and met with Khin Nyunt. When he suggested to him that Aung San Suu Kyi
should be released, Khin Myunt replied:"I would like to release her, but if
she was released then the army would split in two. That is why we have to
keep her under house arrest."

Khin Nyunt is definitely of a more intellectual breed than the other SLORC
leaders, who are clearly mustrustful of his relative liberalism. His wife,
a doctor, is the sister of Dr. Than Nyain, and elected NLD representative.

Lt. Gen Tun Kyi, who is in the faction opposed to Khin Nyunt, if from the
first batch of Defence Serice Academy(DSA) graduates. Sources have said
that he is unhapppy to be serving under the younger Lt. Gen. Khin NYunt,
who was from the 25th batch of Officer Training School(OTS) graduates, but
who gained rapid promotion thanks to Ne Win.

Aware of the resentment against him, Khin Nyunt arranged for all of the
powerful Division Commanders to be promoted to ministers on September 24,
1992, so that they could be kept under close watch in Rangoon. This
included Tun Kyi (former Central Division commander), Kyaw Ba(former
Northern Division Commander), Maung Thint (former Northeast Division
Commander), Kyaw Min(former Northwest Division Commander), Aye Thaung
(former Southern Division Connander) and Myint Aung (former Southeast
Division Commander).

Clearly, Khin Nyunt wanted to separate these connanders from the armed
forces under their control. He was then quick to replace them with army
officers from the same OTS Class as himself.

A further indication of the split in the SLORC was over the appointment of
the Vice Commander-in-Chief of the Army. When General Saw Maung retired as
ARmy Commander-in-Chief in 1992, Than Shwe succeeded him. However, the post
of Vice Commander-in-Chief remained vacant for nearly a year owing to
fierce competition between Khin Nyunt's faction and that of Tun Kyi to to
gain the post. Finallly, the latter faction won out, and Maung Aye was
elected. However, the dislike between Maung Aye and Khin Nyunt is so
intense that it is rare to see the two officers together at public events.

Significantly, at both the important meetings between Aung San Suu Kyi and
the SLORC, Maung Aye, who is also SLORC Vice-Chairman, was not present.

According to the rank, the position of SLORC Secretary 1 is lower than that
of SLORC Vice Chairman and also Army Commander-in-Chief. However, it is
evident that KHin Nyunt has more power than Maung Aye, a fact which must
cause bitter resentment.

Khin Nyunt is clearly aware of the growing discontent, and of the
tenuousness of his own position once Ne Win dies. According to inside
sources, it is the need to safe guard his power that is driving Khin
Nyunt's current moves to negotiate with Aung San Suu Kyi. He is keen to
forge a leading role in the political arena in order to pre-empt any moves
by his rivals in the SLORC to oust him.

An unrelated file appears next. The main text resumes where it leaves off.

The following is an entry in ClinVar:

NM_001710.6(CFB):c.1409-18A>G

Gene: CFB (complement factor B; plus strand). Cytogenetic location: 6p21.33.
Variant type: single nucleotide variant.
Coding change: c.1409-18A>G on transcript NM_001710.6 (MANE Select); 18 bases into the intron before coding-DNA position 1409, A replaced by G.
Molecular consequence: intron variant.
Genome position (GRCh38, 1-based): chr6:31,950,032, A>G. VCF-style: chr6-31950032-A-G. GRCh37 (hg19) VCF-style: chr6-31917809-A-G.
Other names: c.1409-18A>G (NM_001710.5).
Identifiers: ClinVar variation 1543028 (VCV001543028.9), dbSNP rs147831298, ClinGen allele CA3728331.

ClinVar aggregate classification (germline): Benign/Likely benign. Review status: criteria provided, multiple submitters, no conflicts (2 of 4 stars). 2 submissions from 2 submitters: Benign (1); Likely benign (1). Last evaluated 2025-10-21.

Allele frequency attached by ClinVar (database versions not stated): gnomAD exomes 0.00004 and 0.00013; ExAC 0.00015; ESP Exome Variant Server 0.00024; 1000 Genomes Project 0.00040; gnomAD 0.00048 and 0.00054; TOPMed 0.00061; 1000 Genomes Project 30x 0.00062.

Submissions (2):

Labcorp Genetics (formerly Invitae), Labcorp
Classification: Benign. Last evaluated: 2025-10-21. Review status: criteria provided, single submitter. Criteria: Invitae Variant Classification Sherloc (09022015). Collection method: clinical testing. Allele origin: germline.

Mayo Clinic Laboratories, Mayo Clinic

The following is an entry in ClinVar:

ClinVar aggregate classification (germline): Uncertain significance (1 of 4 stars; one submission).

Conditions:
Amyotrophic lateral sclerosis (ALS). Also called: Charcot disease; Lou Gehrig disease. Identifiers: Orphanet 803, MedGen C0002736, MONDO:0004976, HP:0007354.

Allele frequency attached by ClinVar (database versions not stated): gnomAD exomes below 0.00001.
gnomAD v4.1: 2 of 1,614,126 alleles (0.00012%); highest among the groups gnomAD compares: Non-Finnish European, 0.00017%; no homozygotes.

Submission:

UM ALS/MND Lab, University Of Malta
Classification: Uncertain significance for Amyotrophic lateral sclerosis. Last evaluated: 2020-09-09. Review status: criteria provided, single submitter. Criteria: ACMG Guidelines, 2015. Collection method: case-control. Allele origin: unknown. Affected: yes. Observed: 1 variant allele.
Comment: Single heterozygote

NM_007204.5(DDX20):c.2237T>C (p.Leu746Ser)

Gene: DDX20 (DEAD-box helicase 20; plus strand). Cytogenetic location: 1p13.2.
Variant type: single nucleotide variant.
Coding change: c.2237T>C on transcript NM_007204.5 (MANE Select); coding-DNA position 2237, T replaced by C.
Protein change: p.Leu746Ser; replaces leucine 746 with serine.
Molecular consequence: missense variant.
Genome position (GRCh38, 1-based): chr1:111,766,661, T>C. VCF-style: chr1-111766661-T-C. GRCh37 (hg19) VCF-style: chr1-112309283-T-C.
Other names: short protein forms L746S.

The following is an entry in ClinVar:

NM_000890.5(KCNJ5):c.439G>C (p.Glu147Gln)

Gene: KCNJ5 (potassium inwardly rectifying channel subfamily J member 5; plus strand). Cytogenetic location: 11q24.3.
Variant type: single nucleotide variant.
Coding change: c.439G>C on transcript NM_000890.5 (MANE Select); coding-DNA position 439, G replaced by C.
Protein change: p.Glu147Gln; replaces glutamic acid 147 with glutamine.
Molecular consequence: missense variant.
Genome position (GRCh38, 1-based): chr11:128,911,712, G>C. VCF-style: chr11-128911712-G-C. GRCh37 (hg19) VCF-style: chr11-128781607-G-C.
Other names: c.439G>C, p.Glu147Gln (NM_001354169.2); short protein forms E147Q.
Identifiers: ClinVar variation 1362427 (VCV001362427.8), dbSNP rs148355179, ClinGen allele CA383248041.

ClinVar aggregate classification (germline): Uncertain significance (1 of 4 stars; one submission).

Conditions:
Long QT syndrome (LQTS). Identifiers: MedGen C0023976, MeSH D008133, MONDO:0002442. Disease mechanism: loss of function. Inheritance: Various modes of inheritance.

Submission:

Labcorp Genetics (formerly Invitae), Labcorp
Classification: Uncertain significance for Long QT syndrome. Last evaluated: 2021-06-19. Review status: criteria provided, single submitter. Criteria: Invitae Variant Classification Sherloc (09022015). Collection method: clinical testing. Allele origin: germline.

This is clearly why Khin Nyunt included no military hardliners in the
second meeting with Aung San Suu Kyi. Instead, he chose the two younger
officers, Brig-Gen. Than Oo and Brig-Gen. Tin Aye, who are well-educated
and regarede as relatively liberal. Brig-Gen. Than Oo graduated from
Sandhurst Military Academy in England, and is known for having supported
Aung San suu Kyi in the past.

Khin Nyunt's approach differs markedly from that of the hardliners. Du4ing
the recent meeting with U.S.Assistant Secretary of State for East Asia and
Pacific Affairs Thomas Hubbard, Khin Nyunt even went so far as to admit
that Daw Aung San Suu Kyi was a respected leader and that the people
supported her. This is in marked contrast to the words of Tun Kyi, who said
"Aung San Suu Kyi is like an ant, who can be swept away by a broom."

The question, however, is how far Khin Nyunt's rivals in the SLORC will
tolerate his namoeuvers. One major cause of resentment is that Khin NYunt
is making propaganda gains over the signing of peace agreements with
various armed revolutionary groups. For military commanders who have spent
years in the battlefields this is a bitter pill to swallow.

Signs of this ideological rift in the SLORC were evident earlier this year,
when the SLORC was in the process of wooing the New Mon State Party to the
negotiating table. At the same time that SLORC Foreign Minister Ohn Gyaw
was claiming at the ASEAN meeting in Bangkok that there were no human
rights abuses in Burma, SLORC Army Regiment 62 attacked the Mon refugee
camp of Halockani at the Thai border. Not only did this help sabotage the
negotiations between the Mons and the SLORC, but it meant a huge loss of
face for the Rangoon regime.

The international community would thus do well to keep an eye on these
conflicting signals from the SLORC. Khin Nyunt's current political
manoeuvering may appear to signal positive developments, but the backlash
from the hardliners is sure to come.

/* Endreport */